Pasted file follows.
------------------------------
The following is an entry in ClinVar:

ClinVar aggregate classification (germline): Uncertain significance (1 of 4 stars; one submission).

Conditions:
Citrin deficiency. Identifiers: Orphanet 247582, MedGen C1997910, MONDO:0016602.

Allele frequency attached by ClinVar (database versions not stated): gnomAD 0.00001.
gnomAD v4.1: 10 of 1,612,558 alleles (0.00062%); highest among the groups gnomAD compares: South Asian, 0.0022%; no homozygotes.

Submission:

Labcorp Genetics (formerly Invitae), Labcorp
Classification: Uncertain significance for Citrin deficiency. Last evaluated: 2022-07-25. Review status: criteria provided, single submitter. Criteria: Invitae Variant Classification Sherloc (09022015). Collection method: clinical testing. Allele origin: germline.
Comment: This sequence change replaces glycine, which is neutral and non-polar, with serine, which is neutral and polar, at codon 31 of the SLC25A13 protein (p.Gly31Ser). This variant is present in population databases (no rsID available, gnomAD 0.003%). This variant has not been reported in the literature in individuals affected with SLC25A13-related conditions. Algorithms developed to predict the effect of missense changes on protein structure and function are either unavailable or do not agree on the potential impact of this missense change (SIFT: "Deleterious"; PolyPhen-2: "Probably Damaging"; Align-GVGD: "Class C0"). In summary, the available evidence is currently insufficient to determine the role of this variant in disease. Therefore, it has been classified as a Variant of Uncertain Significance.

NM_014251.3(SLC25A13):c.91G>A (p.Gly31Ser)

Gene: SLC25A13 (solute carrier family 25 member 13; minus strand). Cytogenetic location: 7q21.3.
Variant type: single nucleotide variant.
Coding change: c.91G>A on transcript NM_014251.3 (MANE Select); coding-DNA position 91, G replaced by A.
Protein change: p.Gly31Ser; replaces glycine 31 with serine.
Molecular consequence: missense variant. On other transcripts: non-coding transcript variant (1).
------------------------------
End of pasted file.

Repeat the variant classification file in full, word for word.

The following is an entry in ClinVar:

ClinVar aggregate classification (germline): Uncertain significance (1 of 4 stars; one submission).

Conditions:
Citrin deficiency. Identifiers: Orphanet 247582, MedGen C1997910, MONDO:0016602.

Allele frequency attached by ClinVar (database versions not stated): gnomAD 0.00001.
gnomAD v4.1: 10 of 1,612,558 alleles (0.00062%); highest among the groups gnomAD compares: South Asian, 0.0022%; no homozygotes.

Submission:

Labcorp Genetics (formerly Invitae), Labcorp
Classification: Uncertain significance for Citrin deficiency. Last evaluated: 2022-07-25. Review status: criteria provided, single submitter. Criteria: Invitae Variant Classification Sherloc (09022015). Collection method: clinical testing. Allele origin: germline.
Comment: This sequence change replaces glycine, which is neutral and non-polar, with serine, which is neutral and polar, at codon 31 of the SLC25A13 protein (p.Gly31Ser). This variant is present in population databases (no rsID available, gnomAD 0.003%). This variant has not been reported in the literature in individuals affected with SLC25A13-related conditions. Algorithms developed to predict the effect of missense changes on protein structure and function are either unavailable or do not agree on the potential impact of this missense change (SIFT: "Deleterious"; PolyPhen-2: "Probably Damaging"; Align-GVGD: "Class C0"). In summary, the available evidence is currently insufficient to determine the role of this variant in disease. Therefore, it has been classified as a Variant of Uncertain Significance.

NM_014251.3(SLC25A13):c.91G>A (p.Gly31Ser)

Gene: SLC25A13 (solute carrier family 25 member 13; minus strand). Cytogenetic location: 7q21.3.
Variant type: single nucleotide variant.
Coding change: c.91G>A on transcript NM_014251.3 (MANE Select); coding-DNA position 91, G replaced by A.
Protein change: p.Gly31Ser; replaces glycine 31 with serine.
Molecular consequence: missense variant. On other transcripts: non-coding transcript variant (1).